Accepted paper:

Integrating Politics and Love: The Novel Karyū shunwa and Japanese Political Fiction in the Decade of the 1880s

Author:

Daniel Poch (University of Hong Kong)

Paper short abstract:

This paper examines the thematic integration of love and politics in the novel Karyū shunwa (1878-79) through a narrative that emphasized the control of emotions and desire. This new type of narrative decisively impacted the Japanese political novel and Tsubouchi Shōyō's project of literary reform.

Paper long abstract:

This presentation seeks to offer a new critical perspective on the political novel (seiji shōsetsu), one of the dominant forms in 1880s Japanese fiction, through the lens of a narrative theme that has been largely overlooked in discussions of the genre: male-female love and sexuality. I primarily focus on the translation Karyū shunwa (Spring Tale of Flowers and Willows, 1878-79)—a translation of E. Bulwer-Lytton's (1803-73) Ernest Maltravers and its sequel Alice (1837-38)— which was probably the first Japanese novel to reflect the political agenda of the People's Rights Movement (jiyū minken undō). I first examine how Karyū shunwa synthesized seemingly incongruous discourses and concerns: new enlightenment discourses on gender, sexuality as well as "passion" and romantic love (the latter for the first time introduced in this novel), but also concepts of social advancement (risshin shusse) and democratic politics. I then argue that this synthesis of "politics" and "love" relied on a renegotiation of late Edo-period narrative formats, in particular the heroic and moral yomihon ("books for reading") and the romantic ninjōbon ("books of human emotion") genres. This renegotiation not only allowed for the representation of titillating erotic scenes, like in a ninjōbon, but also for a new kind of narrative that emphasized the control of desire and emotions—the precondition for the integration of the love theme within a plot centering on the representation of male political activity and moral exemplarity. At the end of my presentation, I outline the relevance of my analysis for a reevaluation of the literary context of the 1880s decade, a moment of radical literary-historical transformation. Karyū shunwa not only considerably impacted subsequent political fiction—in particular so-called parliamentarian novels like Jōkai haran (Stormy Waves in a Sea of Passion, 1880) or Suehiro Tetchō's (1849-96) Setchūbai (Plum Blossoms in the Snow, 1886)—but also Tsubouchi Shōyō's (1859-35) project of literary reform. Through his famous treatise Shōsetsu shinzui (The Essence of the Novel, 1885-86) and his own novel writing, Shōyō critically negotiated politics and the novel's civilized need to represent, but also to control, amorous "passion" and desire.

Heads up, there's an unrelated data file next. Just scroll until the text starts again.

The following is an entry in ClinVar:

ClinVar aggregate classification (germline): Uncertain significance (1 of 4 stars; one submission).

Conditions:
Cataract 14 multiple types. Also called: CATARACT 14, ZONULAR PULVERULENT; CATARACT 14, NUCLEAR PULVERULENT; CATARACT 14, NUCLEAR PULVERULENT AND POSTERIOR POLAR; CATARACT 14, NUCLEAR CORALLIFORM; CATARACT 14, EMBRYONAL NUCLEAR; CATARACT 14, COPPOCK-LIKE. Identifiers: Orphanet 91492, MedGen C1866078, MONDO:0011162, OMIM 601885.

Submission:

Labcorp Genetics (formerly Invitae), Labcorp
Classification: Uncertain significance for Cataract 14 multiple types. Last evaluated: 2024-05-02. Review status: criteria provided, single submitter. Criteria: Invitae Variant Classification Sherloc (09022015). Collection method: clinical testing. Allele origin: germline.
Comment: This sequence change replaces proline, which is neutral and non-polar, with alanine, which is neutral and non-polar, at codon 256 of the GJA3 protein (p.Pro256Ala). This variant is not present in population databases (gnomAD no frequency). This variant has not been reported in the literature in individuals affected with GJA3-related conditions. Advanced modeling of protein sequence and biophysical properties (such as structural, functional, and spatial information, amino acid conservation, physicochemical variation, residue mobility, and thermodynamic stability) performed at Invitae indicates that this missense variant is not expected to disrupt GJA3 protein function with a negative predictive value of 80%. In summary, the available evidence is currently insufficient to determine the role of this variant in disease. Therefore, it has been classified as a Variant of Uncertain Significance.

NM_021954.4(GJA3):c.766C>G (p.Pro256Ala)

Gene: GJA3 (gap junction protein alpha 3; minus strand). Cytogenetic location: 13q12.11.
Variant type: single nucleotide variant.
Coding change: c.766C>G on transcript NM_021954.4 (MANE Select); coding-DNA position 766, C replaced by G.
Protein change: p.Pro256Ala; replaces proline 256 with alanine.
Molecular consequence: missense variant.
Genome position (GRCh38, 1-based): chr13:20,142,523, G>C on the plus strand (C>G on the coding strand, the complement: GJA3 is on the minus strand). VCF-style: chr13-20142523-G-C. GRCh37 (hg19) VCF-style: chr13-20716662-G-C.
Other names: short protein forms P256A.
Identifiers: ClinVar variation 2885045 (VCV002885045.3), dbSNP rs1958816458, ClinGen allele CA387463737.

panel S3a_13
Politics of Translation